I asked Claude AI: After a person has been convicted by a jury in a criminal trial, they are referred to as a “convicted criminal” or simply a “convict.” More specific terms may include: Convicted felon – if the crime they were convicted of was a felony offense. Convicted misdemeanant – if the crime they […]
  • 01/08/2024: How he drinks his coffee

    A small pleasure: one of my children and I are working together at the dining room table. We’re both writing. It’s hard for both of us, but we’re typing, so we’re both on the right road. I realize after a bit that I am witness to his writing tics. I have them. Lots of them. […]
  • 01/04/2024: A piece on the personal quality of restraint from 2015 that never ran

    I wrote it for Slate and was just reminded of it. This is a very rough draft. I wish it had run: On a recent Saturday, I listened to the audiobook of The Marshmallow Test while doing chores. In the famous experiment, children were given a choice between candy they could eat immediately, and a larger reward […]
  • 12/07/2023: Is enforced loyalty a good recipe for achievement?

    You: What is the historical record of operations founded on loyalty where the person to whom everyone must show loyalty has a record of almost no reciprocal loyalty? ChatGPT: The historical record of operations or regimes founded on loyalty to a central figure who does not reciprocate that loyalty is marked by instability and often, […]
  • 12/05/2023: I asked Chat GPT to offer guidance to lawmakers offering their endorsement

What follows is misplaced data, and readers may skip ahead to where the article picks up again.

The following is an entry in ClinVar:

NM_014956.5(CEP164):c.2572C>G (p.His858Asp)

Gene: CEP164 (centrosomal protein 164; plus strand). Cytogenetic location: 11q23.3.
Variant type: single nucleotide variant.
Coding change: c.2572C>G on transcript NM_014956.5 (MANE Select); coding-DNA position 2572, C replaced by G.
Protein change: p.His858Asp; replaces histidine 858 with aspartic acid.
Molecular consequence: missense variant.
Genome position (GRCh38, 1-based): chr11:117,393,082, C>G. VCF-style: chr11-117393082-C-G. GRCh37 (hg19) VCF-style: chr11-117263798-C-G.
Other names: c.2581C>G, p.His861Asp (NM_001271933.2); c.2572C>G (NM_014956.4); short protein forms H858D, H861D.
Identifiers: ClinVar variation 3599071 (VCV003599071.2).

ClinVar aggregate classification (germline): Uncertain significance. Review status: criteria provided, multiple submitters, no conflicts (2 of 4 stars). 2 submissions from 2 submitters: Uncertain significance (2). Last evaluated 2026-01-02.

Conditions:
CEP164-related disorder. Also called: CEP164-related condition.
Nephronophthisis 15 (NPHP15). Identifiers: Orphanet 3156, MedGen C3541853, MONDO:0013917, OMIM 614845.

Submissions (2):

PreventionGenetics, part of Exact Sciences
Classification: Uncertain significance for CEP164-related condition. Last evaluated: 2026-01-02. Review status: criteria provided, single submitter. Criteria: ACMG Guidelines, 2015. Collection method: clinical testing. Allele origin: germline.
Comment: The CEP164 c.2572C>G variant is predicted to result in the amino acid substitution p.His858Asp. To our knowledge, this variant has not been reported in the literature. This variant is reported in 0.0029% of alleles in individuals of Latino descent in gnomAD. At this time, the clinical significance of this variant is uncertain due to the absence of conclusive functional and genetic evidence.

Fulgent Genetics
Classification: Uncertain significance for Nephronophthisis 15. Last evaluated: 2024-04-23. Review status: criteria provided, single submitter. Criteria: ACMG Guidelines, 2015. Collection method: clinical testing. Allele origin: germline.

You: Pretend I am a lawmaker and I have taken an oath to defend the constitution, how should I decide whether to endorse a candidate for president who will take an oath to preserve, protect and defend the Constitution. ChatGPT: In your role as a lawmaker who has taken an oath to defend the Constitution, […]
  • 12/05/2023: Hello! I see you sent me a text message!

    Hello! I see you’ve sent me a text! Is it urgent? If so, please call me. If not, please send me an email, that way I won’t think that in this world of constant interruption where we must have our guard double ready against mindless incursions, that you value my time so cheaply and yours […]
  • 12/02/2023: Discovering the photography of Saul Leiter

    Social media is a scourge, obviously. But I have been trying to respond to the negative effects of social media (cortisol-driving, attention-shredding, ego poking) with long-looking. Long-looking is the practice of spending a lot longer on an idea, piece of art, song, etc. than you normally would so that it give up additional meanings. If […]
  • 11/13/2023: What good is criticism

    I like this idea of criticism. (Colors are from my note taking).  It’s from an essay by Morgan Meis that can be found here. “Criticism does not stand outside the work of art, but stands alongside, maybe even inside, the work of art, participating in the work in order to further express and tease out […]
  • 11/03/2023: Thoughts on covering Donald Trump

  • 11/03/2023: Ray Bradbury punk rock graduation.

    Ray Bradbury was so poor growing up that in order to dress up for his graduation he had to wear his uncle’s suit. His uncle had died recently. The suite was the one he wore when he died. His uncle was shot. The suit still had the bullet hole in it. I learned that from […]